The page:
Look at the numbers. GMI has found that only a bare majority—52 percent—of companies in its U.S. database now still combine the chairman and CEO roles. Three years ago the figure was 62 percent. Spencer Stuart says 35 percent of S&P 500 companies separated the posts last year, compared to a mere 16 percent in 1998. Moreover, the firm found that the percentage of separate chairs that are fully independent of management has popped since 2004, from 7.6 percent to 13 percent. Spencer Stuart is soon to reveal that further increases took place over the past 12 months. RiskMetrics says its forthcoming figures are similar.

In addition, a group of chairmen led by Nortel’s Harry Pearce announced in June that they will found a first-ever permanent group of U.S. and Canadian independent chairs. The “Chairmen’s Forum” is to debut with an Oct. 7 session in New York, aiming to adopt best practices and explore collaboration on common issues. The forum stems from a project initiated by the Millstein Center for Corporate Governance and Performance at the Yale School of Management, which will start off serving as secretariat to the group.

Nobody expects wholesale conversion to separate chairs and CEOs overnight. Even if a board favors a non-executive chair, it is likely to install the practice at the time it switches CEOs, rather than to take the chairman’s job away from a serving leader. On the other hand, don’t think the shift will be glacial, either. In Britain most boards combined the chairman and chief executive roles before 1991, when the Robert Maxwell scandal begat Cadbury Code recommendations for greater accountability through a split. Within just a few years, 90 percent of FTSE 100 firms had named separate chairs. Of course, not all motion is one-way; Marks and Spencer just named a combined Chair/CEO in the face of a storm of investor criticism. But the division of the two top roles is now the default option in the United Kingdom.

Look closer to home, too. In 2003, just 20 percent of Canadian public companies featured non-executive chairmen. Then the powerful Canadian Coalition of Good Corporate Governance set to work applying collective investor pressure on boards to split the roles. Today, after only five years, a lofty 85 percent do just that, according to GMI.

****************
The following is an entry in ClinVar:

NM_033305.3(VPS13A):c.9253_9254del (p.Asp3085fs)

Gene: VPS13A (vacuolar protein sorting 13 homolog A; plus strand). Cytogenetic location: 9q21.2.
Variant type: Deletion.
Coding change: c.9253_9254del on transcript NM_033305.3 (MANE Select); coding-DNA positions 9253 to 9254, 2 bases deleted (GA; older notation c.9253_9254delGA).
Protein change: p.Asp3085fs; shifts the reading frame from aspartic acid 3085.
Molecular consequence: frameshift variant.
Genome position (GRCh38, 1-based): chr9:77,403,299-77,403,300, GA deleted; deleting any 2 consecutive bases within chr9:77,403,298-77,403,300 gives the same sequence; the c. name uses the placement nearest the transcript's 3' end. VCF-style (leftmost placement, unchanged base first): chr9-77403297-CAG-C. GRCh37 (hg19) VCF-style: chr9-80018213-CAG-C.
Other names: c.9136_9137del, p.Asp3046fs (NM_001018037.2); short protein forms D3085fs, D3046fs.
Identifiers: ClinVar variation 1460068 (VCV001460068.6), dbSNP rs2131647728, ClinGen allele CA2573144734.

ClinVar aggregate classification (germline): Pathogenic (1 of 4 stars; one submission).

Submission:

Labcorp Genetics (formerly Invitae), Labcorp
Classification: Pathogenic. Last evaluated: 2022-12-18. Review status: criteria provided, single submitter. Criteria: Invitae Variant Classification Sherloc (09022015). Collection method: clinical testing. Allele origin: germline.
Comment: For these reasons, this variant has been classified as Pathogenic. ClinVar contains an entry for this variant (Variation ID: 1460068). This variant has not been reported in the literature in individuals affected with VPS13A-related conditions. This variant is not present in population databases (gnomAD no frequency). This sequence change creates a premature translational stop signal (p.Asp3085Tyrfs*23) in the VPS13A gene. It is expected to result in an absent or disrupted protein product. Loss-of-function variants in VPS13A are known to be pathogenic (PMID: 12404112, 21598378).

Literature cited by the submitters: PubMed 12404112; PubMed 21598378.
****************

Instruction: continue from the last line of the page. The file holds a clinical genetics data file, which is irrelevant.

Indeed, looking around the world, the United States is an outlier: the only major market where a majority of companies combine the chair and CEO positions. Only in France and Mexico are the two jobs held by the same person in even 40 percent of large companies. In Britain the number is 3 percent; Australia 2 percent; and the Netherlands 3 percent. In Austria, Denmark, Finland, Germany, Indonesia, New Zealand, Poland, South Africa, Sweden, and Thailand, none of the companies in the GMI universe (the largest capitalization companies in those counties) have a combined chair and CEO. The trend is clearly toward separation.

So be ready as pressures mount for an independent chair. It will no longer be enough to hand the CEO the chairmanship routinely. Boards will need to demonstrate that they have explored all options; if directors opt for the combination, be ready to offer shareowners persuasive reasons. If directors choose to split the roles, they will need to make sure the chairman’s job is defined to run the board, not the company.

And they will have to be careful to find the right mix of personalities to occupy both posts. Nothing is so destructive as an incompatible chair and CEO. Of course, as the GMI data show, companies worldwide take on that challenge and succeed. But it will be a new task for U.S. nomination committees. Nonetheless, like Alice, U.S. boards are going to find that what is now thought impossible will soon become the everyday.

Compliance Week provides general information only and does not constitute legal or financial guidance or advice.

© 2007 Financial Media Holdings Group, Inc.